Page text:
Knotts Crossing

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Visit the site of the original township of Katherine, established in the 1870s with a shanty pub and the Overland Telegraph Line Repeater Station.

Knotts Crossing is the site of the original township of Katherine, 5km north of Katherine's current location. Established in the early 1870s, the original township consisted of a shanty pub and the Overland Telegraph Line Repeater Station. By 1888 the township grew to include a hotel, a general store that became the Gallon Licence Store, and police station.

The crossing was named after Frederick George Knott and his wife Kate who were the first people to farm the north side of the river. It was the original ford on the Katherine River. If you look carefully, you'll see the alignment of the original road and remains that reveal the activities of everyday life of the period, such as the Wheel Pit in the yard area of the Gallon Licence Store. This was still in operation until 1942 when the township of Katherine was bombed during World War II. You can still see the crater where a bomb hit nearby.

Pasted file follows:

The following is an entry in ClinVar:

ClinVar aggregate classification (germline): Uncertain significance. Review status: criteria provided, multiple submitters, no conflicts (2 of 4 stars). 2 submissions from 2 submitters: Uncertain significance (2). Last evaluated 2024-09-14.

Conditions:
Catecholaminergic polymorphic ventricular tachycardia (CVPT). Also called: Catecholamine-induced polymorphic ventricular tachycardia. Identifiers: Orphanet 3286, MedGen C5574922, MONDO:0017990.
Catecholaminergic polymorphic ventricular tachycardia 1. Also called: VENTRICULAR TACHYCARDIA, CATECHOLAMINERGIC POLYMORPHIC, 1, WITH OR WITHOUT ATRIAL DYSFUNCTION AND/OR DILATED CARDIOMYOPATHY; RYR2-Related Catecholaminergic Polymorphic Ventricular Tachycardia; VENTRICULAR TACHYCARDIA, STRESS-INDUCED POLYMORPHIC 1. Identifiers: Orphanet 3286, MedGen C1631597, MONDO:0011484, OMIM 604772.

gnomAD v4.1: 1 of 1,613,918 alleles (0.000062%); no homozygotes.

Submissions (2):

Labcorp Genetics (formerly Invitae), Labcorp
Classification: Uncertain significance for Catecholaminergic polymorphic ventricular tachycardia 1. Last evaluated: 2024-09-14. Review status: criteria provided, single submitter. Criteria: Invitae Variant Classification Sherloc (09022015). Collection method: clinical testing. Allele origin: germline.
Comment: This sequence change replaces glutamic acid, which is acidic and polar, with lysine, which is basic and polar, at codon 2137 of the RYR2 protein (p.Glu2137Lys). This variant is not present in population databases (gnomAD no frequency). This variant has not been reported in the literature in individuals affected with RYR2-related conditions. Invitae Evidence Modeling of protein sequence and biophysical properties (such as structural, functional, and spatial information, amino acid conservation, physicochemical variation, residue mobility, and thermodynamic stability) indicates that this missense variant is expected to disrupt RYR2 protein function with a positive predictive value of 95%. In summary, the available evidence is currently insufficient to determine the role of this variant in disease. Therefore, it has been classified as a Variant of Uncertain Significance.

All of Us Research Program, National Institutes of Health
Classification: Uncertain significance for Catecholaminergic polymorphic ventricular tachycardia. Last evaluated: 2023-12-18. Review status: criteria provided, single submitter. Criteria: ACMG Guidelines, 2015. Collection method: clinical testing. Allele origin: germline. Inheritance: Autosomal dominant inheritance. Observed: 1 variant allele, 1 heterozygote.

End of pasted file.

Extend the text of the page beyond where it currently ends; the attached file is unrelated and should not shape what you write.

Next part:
The three Boab trees, which are over 100 years old, were planted by local pioneer Tom Pearce. Stop in and tour the entire site, and learn about its heritage value to the Katherine region and the Northern Territory as a whole.

Opening times:

Daily, 24 hours. Knotts Crossing will be closed during November to April due to seasonal high water.

Entry cost:

Free entry


  • Birdwatching
  • Canoeing
  • Fishing - Estuary
  • Swimming


  • Car park

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